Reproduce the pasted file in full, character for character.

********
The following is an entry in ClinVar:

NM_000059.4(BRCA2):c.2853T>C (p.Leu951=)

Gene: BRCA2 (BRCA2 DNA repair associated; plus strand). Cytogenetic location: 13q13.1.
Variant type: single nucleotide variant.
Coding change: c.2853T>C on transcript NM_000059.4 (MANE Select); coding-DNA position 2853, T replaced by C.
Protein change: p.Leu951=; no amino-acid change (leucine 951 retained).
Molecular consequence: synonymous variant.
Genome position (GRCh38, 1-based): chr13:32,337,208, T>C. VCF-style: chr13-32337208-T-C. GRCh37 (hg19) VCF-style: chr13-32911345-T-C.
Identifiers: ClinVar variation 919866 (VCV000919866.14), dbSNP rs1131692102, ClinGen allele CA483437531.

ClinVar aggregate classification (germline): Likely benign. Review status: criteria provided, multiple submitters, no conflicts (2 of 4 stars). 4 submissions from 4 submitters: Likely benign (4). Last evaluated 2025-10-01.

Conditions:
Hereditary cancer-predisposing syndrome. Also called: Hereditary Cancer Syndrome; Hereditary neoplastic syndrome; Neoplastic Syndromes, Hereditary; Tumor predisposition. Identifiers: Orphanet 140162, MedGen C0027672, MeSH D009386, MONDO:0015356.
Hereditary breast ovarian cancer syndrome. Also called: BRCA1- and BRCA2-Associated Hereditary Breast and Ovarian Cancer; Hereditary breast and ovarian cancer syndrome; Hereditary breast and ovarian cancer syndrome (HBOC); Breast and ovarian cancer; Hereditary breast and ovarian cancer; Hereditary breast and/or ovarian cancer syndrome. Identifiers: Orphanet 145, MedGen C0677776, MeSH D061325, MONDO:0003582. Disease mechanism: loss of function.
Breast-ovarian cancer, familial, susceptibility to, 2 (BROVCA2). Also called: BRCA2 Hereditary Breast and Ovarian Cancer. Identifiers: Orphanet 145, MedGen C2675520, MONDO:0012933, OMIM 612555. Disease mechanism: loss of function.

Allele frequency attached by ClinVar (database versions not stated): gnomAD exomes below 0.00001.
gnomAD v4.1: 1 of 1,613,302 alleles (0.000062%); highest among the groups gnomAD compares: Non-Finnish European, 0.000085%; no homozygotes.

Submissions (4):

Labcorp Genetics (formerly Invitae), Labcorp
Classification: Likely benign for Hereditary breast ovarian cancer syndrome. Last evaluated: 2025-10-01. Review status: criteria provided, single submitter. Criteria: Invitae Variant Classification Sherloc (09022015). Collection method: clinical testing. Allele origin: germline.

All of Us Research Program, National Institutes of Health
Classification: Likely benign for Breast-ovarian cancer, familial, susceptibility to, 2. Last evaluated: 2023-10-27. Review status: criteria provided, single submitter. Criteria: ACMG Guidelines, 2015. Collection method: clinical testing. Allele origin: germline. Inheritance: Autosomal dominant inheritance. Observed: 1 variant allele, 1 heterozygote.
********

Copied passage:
The following is an entry in ClinVar:

NM_000059.4(BRCA2):c.2853T>C (p.Leu951=)

Gene: BRCA2 (BRCA2 DNA repair associated; plus strand). Cytogenetic location: 13q13.1.
Variant type: single nucleotide variant.
Coding change: c.2853T>C on transcript NM_000059.4 (MANE Select); coding-DNA position 2853, T replaced by C.
Protein change: p.Leu951=; no amino-acid change (leucine 951 retained).
Molecular consequence: synonymous variant.
Genome position (GRCh38, 1-based): chr13:32,337,208, T>C. VCF-style: chr13-32337208-T-C. GRCh37 (hg19) VCF-style: chr13-32911345-T-C.
Identifiers: ClinVar variation 919866 (VCV000919866.14), dbSNP rs1131692102, ClinGen allele CA483437531.

ClinVar aggregate classification (germline): Likely benign. Review status: criteria provided, multiple submitters, no conflicts (2 of 4 stars). 4 submissions from 4 submitters: Likely benign (4). Last evaluated 2025-10-01.

Conditions:
Hereditary cancer-predisposing syndrome. Also called: Hereditary Cancer Syndrome; Hereditary neoplastic syndrome; Neoplastic Syndromes, Hereditary; Tumor predisposition. Identifiers: Orphanet 140162, MedGen C0027672, MeSH D009386, MONDO:0015356.
Hereditary breast ovarian cancer syndrome. Also called: BRCA1- and BRCA2-Associated Hereditary Breast and Ovarian Cancer; Hereditary breast and ovarian cancer syndrome; Hereditary breast and ovarian cancer syndrome (HBOC); Breast and ovarian cancer; Hereditary breast and ovarian cancer; Hereditary breast and/or ovarian cancer syndrome. Identifiers: Orphanet 145, MedGen C0677776, MeSH D061325, MONDO:0003582. Disease mechanism: loss of function.
Breast-ovarian cancer, familial, susceptibility to, 2 (BROVCA2). Also called: BRCA2 Hereditary Breast and Ovarian Cancer. Identifiers: Orphanet 145, MedGen C2675520, MONDO:0012933, OMIM 612555. Disease mechanism: loss of function.

Allele frequency attached by ClinVar (database versions not stated): gnomAD exomes below 0.00001.
gnomAD v4.1: 1 of 1,613,302 alleles (0.000062%); highest among the groups gnomAD compares: Non-Finnish European, 0.000085%; no homozygotes.

Submissions (4):

Labcorp Genetics (formerly Invitae), Labcorp
Classification: Likely benign for Hereditary breast ovarian cancer syndrome. Last evaluated: 2025-10-01. Review status: criteria provided, single submitter. Criteria: Invitae Variant Classification Sherloc (09022015). Collection method: clinical testing. Allele origin: germline.

All of Us Research Program, National Institutes of Health
Classification: Likely benign for Breast-ovarian cancer, familial, susceptibility to, 2. Last evaluated: 2023-10-27. Review status: criteria provided, single submitter. Criteria: ACMG Guidelines, 2015. Collection method: clinical testing. Allele origin: germline. Inheritance: Autosomal dominant inheritance. Observed: 1 variant allele, 1 heterozygote.